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Sophie is just letting me die while standing there and doing nothing. Oh and I had to re-do the entire mission from the beginning after I died because this game has NO CHECKPOINTS!

The Catacombs act as a hub much like the Resistance base in The New Order and the U-boat in The New Colossus. Paris is divided into segments that can be accessed by using the metro, so it's somewhat of an open world. Doing side-missions require you to travel to these segments many, many times in order to complete some menial tedious tasks such as "kill this Nazi general" or "save this prisoner".

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Like in previous titles, every map and mission offers you somewhat of a stealth route. But, in Youngblood, even with the introduction of the invisibility cloak, stealth feels severely downplayed. You can just run pass enemies, since they're all slower than you, and get to the next segment without any issue. But, Arkane / Machine games offer you a bonus for completing a segment without sounding off any alarms - 68 coins, which can buy you virtually nothing in this game. Also, this game doesn't even have a map other than the small useless minimap on the top right. There's no way to access the full map to see what route you should take. How is it legal to not include a full map?

Enemies in Youngblood are generic re-skins from New Colossus, with the addition of some new grunt level enemies such as technicians and medics that repair/heal nearby soldiers. Panzerhounds, along with some new variations, return. A couple of large nazi robots, which act as bosses in 3 levels, appear as well. No new, innovative and interesting enemies in this game unfortunately. That's not to say that Youngblood doesn't pull a twist on combat - enemies now have 2 different types of armor, which can be pierced more easily with different weapon types. At first this seemed interesting, as a way to "force" the player to use more than 1 gun (something I used to do all the time in previous Wolfenstein games), but it gets worn out real quick when you're forced to switch weapons mid battle with slow, clunky weapon switch animations. It's also painful when you're out of that specific ammo needed to kill an enemy. Feels like a system that was tacked on last minute without being given enough thought, which can be said about most game mechanics here.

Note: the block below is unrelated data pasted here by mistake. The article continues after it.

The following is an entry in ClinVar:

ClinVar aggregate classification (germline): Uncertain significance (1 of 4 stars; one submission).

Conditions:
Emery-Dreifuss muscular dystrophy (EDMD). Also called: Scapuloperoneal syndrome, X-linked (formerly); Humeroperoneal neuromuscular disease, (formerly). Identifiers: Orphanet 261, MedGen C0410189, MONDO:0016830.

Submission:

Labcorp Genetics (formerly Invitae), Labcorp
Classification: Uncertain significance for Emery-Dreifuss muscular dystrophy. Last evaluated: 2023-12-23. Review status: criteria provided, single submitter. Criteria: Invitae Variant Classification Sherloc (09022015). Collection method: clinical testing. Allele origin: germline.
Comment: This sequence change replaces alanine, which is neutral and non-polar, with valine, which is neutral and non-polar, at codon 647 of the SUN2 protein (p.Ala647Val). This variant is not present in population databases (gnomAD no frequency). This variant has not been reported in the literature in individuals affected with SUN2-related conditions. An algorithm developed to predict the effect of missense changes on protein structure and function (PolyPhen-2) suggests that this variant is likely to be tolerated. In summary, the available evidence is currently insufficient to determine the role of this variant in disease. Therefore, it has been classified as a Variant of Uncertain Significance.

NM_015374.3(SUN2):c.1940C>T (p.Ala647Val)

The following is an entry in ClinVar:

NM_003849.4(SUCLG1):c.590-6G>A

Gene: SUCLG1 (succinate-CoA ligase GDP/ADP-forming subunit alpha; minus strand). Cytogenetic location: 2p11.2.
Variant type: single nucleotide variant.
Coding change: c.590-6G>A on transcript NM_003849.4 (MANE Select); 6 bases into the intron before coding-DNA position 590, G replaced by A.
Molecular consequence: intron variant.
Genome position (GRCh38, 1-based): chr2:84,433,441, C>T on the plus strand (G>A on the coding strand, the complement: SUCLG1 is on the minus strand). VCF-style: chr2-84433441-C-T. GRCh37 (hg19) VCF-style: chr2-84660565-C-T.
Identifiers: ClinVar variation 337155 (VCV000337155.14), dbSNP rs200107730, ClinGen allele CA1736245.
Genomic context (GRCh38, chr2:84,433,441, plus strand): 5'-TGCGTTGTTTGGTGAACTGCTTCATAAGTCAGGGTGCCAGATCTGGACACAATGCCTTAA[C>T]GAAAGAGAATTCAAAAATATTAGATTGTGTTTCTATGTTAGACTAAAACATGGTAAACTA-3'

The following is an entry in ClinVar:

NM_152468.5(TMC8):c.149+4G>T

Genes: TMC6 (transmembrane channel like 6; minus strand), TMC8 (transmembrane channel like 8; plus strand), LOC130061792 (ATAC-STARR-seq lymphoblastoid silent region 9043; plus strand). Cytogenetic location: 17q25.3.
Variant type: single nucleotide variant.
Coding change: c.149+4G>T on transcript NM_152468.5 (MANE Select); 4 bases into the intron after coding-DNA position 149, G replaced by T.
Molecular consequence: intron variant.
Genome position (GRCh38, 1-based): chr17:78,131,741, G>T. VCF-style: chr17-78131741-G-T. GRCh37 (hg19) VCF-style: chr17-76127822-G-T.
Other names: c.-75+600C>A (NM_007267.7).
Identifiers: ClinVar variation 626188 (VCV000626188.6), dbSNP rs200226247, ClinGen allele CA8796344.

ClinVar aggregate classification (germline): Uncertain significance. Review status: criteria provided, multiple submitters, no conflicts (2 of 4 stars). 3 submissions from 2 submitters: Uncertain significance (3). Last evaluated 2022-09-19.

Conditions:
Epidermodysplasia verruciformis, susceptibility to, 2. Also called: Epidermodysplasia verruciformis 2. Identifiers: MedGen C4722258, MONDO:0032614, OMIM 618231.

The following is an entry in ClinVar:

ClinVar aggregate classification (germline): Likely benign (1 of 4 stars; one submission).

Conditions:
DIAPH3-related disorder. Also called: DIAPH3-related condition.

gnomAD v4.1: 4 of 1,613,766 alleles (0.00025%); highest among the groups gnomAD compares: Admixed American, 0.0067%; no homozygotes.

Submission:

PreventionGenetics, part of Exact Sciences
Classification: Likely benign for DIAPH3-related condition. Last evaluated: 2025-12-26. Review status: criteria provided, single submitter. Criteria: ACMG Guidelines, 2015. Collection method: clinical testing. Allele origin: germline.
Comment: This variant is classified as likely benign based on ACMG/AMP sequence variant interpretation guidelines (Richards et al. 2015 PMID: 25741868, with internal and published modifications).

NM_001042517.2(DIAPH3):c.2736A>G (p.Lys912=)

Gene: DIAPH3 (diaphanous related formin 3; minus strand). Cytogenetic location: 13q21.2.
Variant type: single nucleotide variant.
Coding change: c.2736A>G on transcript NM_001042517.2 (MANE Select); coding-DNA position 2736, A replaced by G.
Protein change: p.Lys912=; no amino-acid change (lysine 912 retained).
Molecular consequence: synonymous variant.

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Some enemies can see you even when you're invisible, though I have no idea if this is a gameplay mechanic or a bug. Robots in particular can see you, somehow.

The best way I can describe this game, is it's looter shooter without any loot. The maps and missions are filled with secret places, boxes, safes and so on. But, opening and finding these secrets is extremely disappointing. You're not going to find any new weapons, since the game limits you to only a couple of them, nor can you find any upgrades to your armor or health, since those are only accessible through the upgrade menu. I found a large crate once, but it required a password to open. So, naturally I scoured the area for any info as to what that password might be, and eventually I found a floppy disk containing the information needed. I unlocked the crate, and guess what I found? 200 coins and some concept art. Who cares about concept art? I wasted about 20 minutes looking for some dumb password just for an image I can easily find on the internet, in better quality? Seriously? This killed any motivation for me to explore further in the game. Youngblood has destructible crates made out of wood that for some reason do not destroy instantly and require you to waste your ammo or time disassembling them piece by piece. Oh, and what do you get? 2-3 coins, maybe 25 health/armor. Screw this piece of crap loot system. If you see a crate, or box, or anything that's not an extra life crate, don't bother.

Graphics

Wolfenstein: Youngblood runs on the id Tech 6 engine, just like Doom and The New Colossus. Graphic fidelity is on par with The New Colossus, and I could not see any major differences. Which isn't a bad thing, as the id Tech engine is well known for it's high quality optimization and decent visuals. The game ran on a smooth 60fps with high settings and adaptive v-sync on my now old GTX 970, with some dips into the 50s during intense explosions and multiple enemies.

Something that still disappoints me in the Wolfenstein series is the poor custscene quality. Usually, cutscenes in games look cinematic and push the capabilities of the engine to the edge, sometimes even pre-recorded video files are played. I don't know if the cutscenes in Wolfenstein games are pre-recorded or real time, all I know is that they're shit. Seriously, I could forgive The New Order for having cutscenes that look like they were from 2009, but not Youngblood. The most frustrating thing is that in-game, in real time, the game looks beautiful. Fluid animations, great lighting, amazing detail and so on. But cutscenes feel like they're from an Xbox 360 port of the game, with clunky animations, bland camera work and 30fps. Hopefully, this is something Machine Games will fix in Wolfenstein 3 with the upcoming engine upgrade. In theory they could just ditch the cutscenes altogether and have the game follow a narrative structure like in Doom